Images showing how one of the largest and best known murals in London would look like after its restoration are to go on display in an exhibition this month.
The Fitzrovia Mural, painted in 1980 by London-based artists Simon Barber and Mick Jones, was commissioned by Camden Council and created in consultation with the local community. The mural covers the entire side of a building on Tottenham Street and faces Whitfield Gardens, on Tottenham Court Road. It is one of the largest and most popular pieces of outdoor art in London.
The artwork, painted in the style of Mexican artist Diego Rivera, is a colourful depiction of people living and working in the neighbourhood and a playful satire poking fun at property developers, planners, and the drudgery of modern office work.
But over the years its bold colours have faded with the ravages of wind, rain and sunlight, while the lower part of the mural has been defaced with graffiti.
Plans to restore the mural started in 2010 when one of the original artists Mick Jones came to meet local people at the Fitzrovia Neighbourhood Centre in Tottenham Street to discuss its restoration.
Jones recalled how he and Simon Barber went about creating the artwork.
“In close consultation with local people we took inspiration from local life: newsagent workers, a butcher, builders, office workers, nurses, a pub and local school children all found their way into the composition.
“The skyline reflects the speculative building of the time (which continues today), the young boy hemmed in behind a fence is a comment on the lack of open spaces and amenities in the area and so on.
“We developed a kind of highly figurative, narrative cartoon style which contains humour and hopefully wit as a way of highlighting the themes and issues,” he said.
But sadly Jones died two years later and plans for the restoration stalled because of problems with securing the funding to carry out the work.
Artist Kristina O’Donnell was leading the project with the help of the London Mural Preservation Society and she told Fitzrovia News how the mural has a special significance for her.
“The two quarrelling figures in the centre of the painting are my father and uncle, who worked in the newsagent adjacent to the mural in the 1980s. But graffiti now masks their section of the painting and it would be wonderful if we could restore the mural to bring all the characters back to life,” she said.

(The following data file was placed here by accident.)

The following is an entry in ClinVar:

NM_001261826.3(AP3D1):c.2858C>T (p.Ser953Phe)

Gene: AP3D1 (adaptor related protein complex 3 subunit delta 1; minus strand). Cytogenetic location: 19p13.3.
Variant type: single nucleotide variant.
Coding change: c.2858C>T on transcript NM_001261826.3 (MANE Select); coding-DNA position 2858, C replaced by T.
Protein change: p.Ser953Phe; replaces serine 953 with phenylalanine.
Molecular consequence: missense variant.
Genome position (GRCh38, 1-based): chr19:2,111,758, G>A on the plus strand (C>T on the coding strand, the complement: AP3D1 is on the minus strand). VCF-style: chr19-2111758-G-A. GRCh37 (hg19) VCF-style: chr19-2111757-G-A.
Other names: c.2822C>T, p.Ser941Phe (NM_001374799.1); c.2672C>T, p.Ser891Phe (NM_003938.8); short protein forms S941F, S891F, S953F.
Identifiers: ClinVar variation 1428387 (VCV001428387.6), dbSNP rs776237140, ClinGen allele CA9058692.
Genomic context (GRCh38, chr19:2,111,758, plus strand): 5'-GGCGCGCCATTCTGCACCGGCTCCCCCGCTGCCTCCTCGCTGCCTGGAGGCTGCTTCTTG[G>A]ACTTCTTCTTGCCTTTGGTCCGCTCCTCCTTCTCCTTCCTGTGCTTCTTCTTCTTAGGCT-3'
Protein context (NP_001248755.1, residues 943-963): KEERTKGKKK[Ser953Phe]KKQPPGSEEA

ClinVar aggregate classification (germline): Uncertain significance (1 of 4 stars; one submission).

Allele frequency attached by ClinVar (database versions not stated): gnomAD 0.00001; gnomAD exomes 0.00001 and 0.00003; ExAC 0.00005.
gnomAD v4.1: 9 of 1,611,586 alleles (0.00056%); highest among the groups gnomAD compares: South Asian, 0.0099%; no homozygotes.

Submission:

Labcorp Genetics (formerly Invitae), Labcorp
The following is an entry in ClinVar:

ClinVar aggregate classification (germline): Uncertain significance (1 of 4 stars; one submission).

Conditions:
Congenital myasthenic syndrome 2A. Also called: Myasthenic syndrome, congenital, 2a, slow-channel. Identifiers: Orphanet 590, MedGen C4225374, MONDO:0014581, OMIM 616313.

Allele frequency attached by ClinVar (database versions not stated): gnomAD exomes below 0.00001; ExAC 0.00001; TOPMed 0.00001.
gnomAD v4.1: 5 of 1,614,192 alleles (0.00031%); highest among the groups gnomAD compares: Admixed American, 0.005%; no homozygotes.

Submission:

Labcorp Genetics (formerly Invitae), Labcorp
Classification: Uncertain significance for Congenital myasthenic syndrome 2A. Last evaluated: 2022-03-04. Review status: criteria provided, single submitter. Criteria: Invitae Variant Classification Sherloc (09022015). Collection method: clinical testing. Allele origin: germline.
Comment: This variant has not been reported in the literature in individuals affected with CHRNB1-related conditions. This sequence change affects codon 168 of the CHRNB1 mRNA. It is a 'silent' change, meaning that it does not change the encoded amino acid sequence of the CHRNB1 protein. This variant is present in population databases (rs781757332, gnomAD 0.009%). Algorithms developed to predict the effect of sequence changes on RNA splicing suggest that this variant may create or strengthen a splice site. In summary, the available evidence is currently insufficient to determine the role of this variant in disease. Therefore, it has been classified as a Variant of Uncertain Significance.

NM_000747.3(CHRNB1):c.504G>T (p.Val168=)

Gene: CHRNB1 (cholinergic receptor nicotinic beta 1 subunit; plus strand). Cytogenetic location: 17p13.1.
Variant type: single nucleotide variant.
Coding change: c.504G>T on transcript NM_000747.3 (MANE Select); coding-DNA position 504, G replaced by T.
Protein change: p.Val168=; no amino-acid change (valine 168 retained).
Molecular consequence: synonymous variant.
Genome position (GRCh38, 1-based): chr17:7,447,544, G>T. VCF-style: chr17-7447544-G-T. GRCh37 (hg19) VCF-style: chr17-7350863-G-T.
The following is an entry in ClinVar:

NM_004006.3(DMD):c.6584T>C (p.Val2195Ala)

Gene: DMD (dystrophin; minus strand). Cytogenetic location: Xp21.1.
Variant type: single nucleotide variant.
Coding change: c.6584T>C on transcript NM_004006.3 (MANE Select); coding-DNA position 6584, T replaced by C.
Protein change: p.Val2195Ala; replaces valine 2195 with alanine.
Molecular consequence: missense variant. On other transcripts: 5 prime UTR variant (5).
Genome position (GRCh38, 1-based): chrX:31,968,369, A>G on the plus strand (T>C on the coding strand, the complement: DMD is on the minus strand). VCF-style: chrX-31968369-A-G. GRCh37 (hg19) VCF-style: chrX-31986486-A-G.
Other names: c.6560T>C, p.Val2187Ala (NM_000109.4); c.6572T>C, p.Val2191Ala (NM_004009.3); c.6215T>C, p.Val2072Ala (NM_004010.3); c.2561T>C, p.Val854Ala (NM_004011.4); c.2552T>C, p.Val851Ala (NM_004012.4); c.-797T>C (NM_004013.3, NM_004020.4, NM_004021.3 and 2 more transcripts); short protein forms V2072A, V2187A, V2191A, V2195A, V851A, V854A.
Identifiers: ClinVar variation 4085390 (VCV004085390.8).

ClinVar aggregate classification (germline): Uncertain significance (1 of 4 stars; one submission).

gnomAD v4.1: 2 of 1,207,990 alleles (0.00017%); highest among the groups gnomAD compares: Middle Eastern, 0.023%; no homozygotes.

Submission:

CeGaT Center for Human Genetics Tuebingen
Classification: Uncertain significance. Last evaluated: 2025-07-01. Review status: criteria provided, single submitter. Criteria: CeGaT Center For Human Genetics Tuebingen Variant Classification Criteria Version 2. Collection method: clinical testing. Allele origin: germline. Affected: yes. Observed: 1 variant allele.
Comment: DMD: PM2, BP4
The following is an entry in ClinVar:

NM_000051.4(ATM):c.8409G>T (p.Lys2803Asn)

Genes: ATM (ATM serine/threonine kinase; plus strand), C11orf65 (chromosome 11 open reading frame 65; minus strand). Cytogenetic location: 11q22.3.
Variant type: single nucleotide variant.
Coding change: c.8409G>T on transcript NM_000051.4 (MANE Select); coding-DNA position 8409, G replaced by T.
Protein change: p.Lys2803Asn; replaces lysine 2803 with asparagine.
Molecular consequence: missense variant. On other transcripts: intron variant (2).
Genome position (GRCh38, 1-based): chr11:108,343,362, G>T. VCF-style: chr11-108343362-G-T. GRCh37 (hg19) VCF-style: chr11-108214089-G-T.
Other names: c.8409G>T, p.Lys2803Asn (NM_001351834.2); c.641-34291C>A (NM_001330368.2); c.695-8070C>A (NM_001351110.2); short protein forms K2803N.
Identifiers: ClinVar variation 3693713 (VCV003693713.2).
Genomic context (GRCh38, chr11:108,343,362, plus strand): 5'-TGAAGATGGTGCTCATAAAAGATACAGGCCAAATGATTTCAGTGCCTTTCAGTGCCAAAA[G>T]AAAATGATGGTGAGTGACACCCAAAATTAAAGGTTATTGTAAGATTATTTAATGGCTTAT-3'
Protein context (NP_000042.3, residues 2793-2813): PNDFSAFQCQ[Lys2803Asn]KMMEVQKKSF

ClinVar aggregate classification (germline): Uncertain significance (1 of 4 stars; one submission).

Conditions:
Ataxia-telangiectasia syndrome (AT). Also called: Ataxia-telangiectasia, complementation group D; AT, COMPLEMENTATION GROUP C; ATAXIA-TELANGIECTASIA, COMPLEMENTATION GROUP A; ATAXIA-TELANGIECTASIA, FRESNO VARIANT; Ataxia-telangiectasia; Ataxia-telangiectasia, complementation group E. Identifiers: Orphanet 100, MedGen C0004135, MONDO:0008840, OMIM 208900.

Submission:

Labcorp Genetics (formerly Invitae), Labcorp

Now Camden Council has committed the money to restore the mural as part of the planned regeneration of the Tottenham Court Road area, know as the Camden West End Project, leading up to the opening of Crossrail in 2018.
The restoration is part of a wider project — Fitzrovia Mural: Restoration in the heart of London — that aims to raise awareness of the mural within the community, linked to a series of fundraising initiatives. The project has been supported by the Fitzrovia Centre in Foley Street, and funds raised from the project will be used by the Centre to support a series of legacy projects focused on local art, culture and heritage.
Ahead of the restoration, the exhibition showcases a selection of high-resolution photographs taken by Nigel Moore to make an accurate record of the mural and to create a grid to guide the restoration process.
The photographs reveal the mural’s full diversity, its artistic quality and intricate detail. Moore has lightly processed the images in order to emphasise the mural’s vivid colours and to improve contrast. The results create an impression of how the mural will appear once it is physically restored and reinforce the value of bringing this important piece of art back to life.
The exhibition is curated and designed by creative production company Eazl and hosted by Arup in Fitzroy Street.
“Arup firmly believes in engaging with the communities where we are based, as well as recognising the value of a long term perspective: Fitzrovia has been a home to us since 1950, when Ove Arup moved offices here from Soho,” says Martin Ansley-Young, Arup Group Company Secretary.
“The planned restoration of the Fitzrovia Mural — an embodiment of local engagement in both concept and content — and the Fitzrovia Centre’s fundraising, to invest in projects for the community, are both great examples that we are proud to support,” he said.
The Fitzrovia Mural, 15 January to 11 March 2016 at Arup, 8 Fitzroy Street, London W1T 4BJ. Exhibition opening hours: Monday to Friday, 9am to 6pm. A booklet about the mural is available at the exhibition.
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